Kia Venga: Test Drive Review
15 December 2009
Author: Tristan Young
|P11D price:|| £12,750*|
|Key rival:|| Nissan Note|
Kia is rapidly expanding and renewing its range and in February will launch the Venga, a supermini-MPV that will rival cars such as the Vauxhall Meriva, Nissan Note and Citroen C3 Picasso.
Based on the same underpinnings as the i20 (and Kia Soul) from sister firm Hyundai, Kia has worked hard and been successful in producing a stylish car that hides its size well.
The model range is simple and easy to understand with two petrol (1.4 and 1.6) and one, 1.4-litre diesel engine available in three trim levels labeled 1, 2, 3. All of which are well equipped and standard safety kit includes ESP anti-skid control and six airbag.
The 1.4-litre 90PS petrol engine is refined and free revving, but it's not got the shove of the identically sized 90PS 1.4 diesel.
And it's the diesel that will appeal to fleets and company car drivers for the lower taxation thanks to CO2 below 120g/km due in part to the standard stop-start system and low rolling resistance tyres. The downside of the diesel is that it it's noisier and less refined than many of its rivals. The 1.6-litre petrol is expected to be the smallest seller and will only be available with a four-speed automatic gearbox.
For any size of car competing as an MPV it's the interior that counts for many buyers. In the Venga the interior fit and finish quality if first rate. The majority of materials used, the parts you touch, are also of good quality. However, there are a few hard shiny plastics in use in other areas, but for a car at this price and size, it's not a criticism.
The boot is impressively large with 314 litres of space with the slideable rear seats in their rear-most position. This rises to 444 if you don't need any rear-passenger leg room. Better still, there's a further 126 litres of space under the boot floor. The result is a whopping 570 litre boot before you start folding the seats. The only area where the Kia loses a few marks to rivals is that the rear seats are 60/40 split rather than the 40/20/40 set-up of some rivals.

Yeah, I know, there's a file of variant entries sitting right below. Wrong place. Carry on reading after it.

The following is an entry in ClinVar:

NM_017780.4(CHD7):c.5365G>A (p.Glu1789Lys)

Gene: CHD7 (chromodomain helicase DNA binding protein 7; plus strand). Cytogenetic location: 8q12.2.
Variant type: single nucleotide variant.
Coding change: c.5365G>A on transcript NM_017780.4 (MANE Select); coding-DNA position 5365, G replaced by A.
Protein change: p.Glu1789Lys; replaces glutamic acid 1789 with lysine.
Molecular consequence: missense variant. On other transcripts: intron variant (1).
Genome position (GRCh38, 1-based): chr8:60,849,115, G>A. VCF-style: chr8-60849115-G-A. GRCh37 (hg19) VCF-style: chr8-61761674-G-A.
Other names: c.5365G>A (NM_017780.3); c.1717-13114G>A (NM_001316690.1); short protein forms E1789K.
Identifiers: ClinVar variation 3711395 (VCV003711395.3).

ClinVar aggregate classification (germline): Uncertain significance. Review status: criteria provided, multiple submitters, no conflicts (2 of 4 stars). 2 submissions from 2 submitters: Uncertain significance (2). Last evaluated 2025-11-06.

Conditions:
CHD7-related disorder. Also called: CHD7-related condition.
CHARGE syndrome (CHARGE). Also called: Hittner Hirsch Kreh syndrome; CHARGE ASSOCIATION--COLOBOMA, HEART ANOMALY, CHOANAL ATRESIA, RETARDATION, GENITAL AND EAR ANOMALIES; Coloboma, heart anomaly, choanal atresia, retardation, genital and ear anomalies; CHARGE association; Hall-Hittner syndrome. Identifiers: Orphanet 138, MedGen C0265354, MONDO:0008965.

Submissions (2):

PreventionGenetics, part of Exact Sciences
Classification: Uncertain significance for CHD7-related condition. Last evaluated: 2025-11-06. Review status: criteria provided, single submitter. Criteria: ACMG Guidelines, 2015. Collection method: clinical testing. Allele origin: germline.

Unfortunately, BusinessCar is unable to give a verdict on how comfortable or sporty the car is as UK cars, arriving in February, will come with a suspension set-up developed specially for this country. This is a good thing as the Continental European cars we drove on the international launch of the car were on the bouncy side and needed more steering feel to match the class best.
Kia is rightly optimistic about the whole life costs given the price and residual value performance of the larger Ceed, possibly the best indicator of how fleets are taking to the latest generation of Kias.
If the UK suspension is up to scratch then the score of 7/10 should rise to 8/10 when the car reaches Britain.
|Kia Venga 1.4 CDRi 90PS 2 5dr manual|
|Model price range||£11,500-£15,500*|
|CO2 (tax) ||117g/km (13%)|
|BIK 20/40% per month||£27/£55|
|Boot space (min/max)||314/1253 litres|
|On sale ||February 2010|
|Verdict||Will worry established |
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